“Even in countries where opportunities for women’s representation and participation exist, women have not been able to utilise them effectively,” said. Kim Hak-su, executive secretary of ESCAP, the main organiser of the conference.

This is due to factors ranging from patriarchal social systems, cultural prejudices, women’s lack of financial independence and the high cost of seeking public office.

But while numbers are important, the lopsidedness in women’s political representation goes beyond figures.

Kim suggested that having effective women leaders may well be a resource that Asia would find useful as it copes with rapid urbanisation and its woes - health, crime and environment problems.

This challenge will continue as the number of Asians living in cities is expected to rise from 37% today to 55% by 2025, Kim says, so there is a need for new ways to work toward livable cities. This, he adds, is an area where women’s leadership priorities usually lie.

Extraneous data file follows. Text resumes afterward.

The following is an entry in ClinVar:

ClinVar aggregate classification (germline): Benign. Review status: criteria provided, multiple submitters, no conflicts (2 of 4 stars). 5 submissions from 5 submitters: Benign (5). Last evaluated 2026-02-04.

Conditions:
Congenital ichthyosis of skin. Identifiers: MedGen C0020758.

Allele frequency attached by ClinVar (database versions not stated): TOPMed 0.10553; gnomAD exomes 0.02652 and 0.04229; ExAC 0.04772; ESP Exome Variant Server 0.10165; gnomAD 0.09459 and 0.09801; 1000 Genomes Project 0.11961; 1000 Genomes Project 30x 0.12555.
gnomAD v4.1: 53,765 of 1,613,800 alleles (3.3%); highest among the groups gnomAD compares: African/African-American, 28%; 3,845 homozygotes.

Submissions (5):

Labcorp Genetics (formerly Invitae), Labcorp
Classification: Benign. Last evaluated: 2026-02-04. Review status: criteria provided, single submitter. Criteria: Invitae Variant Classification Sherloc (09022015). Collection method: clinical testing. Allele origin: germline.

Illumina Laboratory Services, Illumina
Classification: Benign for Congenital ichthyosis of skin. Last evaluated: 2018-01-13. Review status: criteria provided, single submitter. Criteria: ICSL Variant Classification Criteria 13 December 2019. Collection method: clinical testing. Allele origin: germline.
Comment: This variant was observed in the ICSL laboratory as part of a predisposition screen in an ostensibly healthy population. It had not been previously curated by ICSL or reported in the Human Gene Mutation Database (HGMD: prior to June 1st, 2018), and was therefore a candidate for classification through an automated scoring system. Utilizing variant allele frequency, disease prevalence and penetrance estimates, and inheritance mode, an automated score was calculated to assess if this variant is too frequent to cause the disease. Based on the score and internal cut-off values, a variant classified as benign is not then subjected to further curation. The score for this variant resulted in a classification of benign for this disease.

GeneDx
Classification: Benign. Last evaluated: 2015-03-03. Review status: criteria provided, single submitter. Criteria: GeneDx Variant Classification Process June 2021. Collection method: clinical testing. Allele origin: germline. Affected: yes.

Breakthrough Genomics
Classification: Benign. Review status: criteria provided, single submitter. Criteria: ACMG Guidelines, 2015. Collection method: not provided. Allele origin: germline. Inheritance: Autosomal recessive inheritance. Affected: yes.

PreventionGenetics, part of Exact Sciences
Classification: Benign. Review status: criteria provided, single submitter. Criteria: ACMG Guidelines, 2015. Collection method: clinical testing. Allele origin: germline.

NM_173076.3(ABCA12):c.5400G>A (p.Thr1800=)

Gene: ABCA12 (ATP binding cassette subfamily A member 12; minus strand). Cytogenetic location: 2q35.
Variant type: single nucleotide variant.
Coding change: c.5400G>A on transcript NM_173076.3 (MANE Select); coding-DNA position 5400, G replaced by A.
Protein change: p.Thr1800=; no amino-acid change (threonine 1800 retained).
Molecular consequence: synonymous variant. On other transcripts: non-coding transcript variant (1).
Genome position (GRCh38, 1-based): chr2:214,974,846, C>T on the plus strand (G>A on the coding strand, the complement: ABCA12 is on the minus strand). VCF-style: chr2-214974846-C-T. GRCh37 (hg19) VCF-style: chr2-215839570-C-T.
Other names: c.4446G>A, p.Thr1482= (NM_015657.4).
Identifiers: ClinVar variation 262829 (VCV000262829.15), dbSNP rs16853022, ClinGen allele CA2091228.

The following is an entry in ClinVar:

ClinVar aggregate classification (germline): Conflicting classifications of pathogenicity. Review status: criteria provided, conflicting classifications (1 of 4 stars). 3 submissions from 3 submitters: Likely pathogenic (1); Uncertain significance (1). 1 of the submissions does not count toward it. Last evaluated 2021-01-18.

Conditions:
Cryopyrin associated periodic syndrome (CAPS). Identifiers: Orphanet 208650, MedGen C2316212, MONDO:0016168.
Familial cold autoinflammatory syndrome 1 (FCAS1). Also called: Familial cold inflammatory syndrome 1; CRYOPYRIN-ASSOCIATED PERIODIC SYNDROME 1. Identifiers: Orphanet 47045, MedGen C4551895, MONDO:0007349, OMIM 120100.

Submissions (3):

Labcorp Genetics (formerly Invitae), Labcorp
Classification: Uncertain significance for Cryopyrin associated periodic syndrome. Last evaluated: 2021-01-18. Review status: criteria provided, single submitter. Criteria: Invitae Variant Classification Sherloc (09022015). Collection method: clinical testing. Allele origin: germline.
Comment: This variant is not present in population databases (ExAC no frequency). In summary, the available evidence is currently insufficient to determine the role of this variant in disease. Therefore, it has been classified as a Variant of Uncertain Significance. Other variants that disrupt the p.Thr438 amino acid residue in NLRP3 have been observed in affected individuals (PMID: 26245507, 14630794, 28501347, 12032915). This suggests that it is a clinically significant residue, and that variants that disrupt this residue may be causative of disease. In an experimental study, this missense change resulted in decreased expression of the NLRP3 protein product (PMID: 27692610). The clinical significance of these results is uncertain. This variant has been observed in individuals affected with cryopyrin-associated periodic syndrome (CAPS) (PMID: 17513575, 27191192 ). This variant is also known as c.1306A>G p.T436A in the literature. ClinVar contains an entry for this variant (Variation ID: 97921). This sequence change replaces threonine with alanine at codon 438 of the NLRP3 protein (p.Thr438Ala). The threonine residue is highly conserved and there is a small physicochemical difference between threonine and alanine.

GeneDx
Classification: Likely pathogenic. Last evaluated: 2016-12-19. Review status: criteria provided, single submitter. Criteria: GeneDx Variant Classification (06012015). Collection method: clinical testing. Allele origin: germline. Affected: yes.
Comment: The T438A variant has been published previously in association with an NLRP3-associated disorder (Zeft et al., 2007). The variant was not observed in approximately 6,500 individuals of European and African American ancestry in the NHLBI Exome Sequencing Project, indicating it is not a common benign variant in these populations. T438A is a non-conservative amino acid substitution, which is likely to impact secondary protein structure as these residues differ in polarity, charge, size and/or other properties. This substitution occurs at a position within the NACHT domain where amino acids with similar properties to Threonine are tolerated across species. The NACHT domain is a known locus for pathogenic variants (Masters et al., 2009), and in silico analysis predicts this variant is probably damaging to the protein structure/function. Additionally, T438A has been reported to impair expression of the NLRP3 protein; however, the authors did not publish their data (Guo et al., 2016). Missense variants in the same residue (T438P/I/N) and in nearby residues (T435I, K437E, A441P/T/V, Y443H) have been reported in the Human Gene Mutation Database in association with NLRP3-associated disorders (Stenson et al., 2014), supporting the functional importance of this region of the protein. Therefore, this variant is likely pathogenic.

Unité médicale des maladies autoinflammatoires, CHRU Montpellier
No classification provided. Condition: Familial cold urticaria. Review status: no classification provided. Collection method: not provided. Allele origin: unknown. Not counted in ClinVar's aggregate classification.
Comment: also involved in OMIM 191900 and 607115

“Women leaders often focus more on the environment, human development and building sustaining communities,” he added. “Moreover, they are often more consensus-oriented and inclusive in their styles of governance.”

Drage’s study for ESCAP notes that while much research on women and politics has often focused on their numbers, this has been shifting beyond numbers to the impact women have on political institutions, agendas and ways of governance.

While in terms of numbers, women lag behind the men, “it is also clear that many of the women who have succeeded have transformed the way in which politics is practised and they have the political agenda to include issues that improve women’s lives,” she wrote.

Her study, gleaned from a survey of 13 Asian countries, shows that women in local governments tend to have a greater sense of social issues, encourage participation, use mediation skills well, are more inclusive and tolerant of different viewpoints.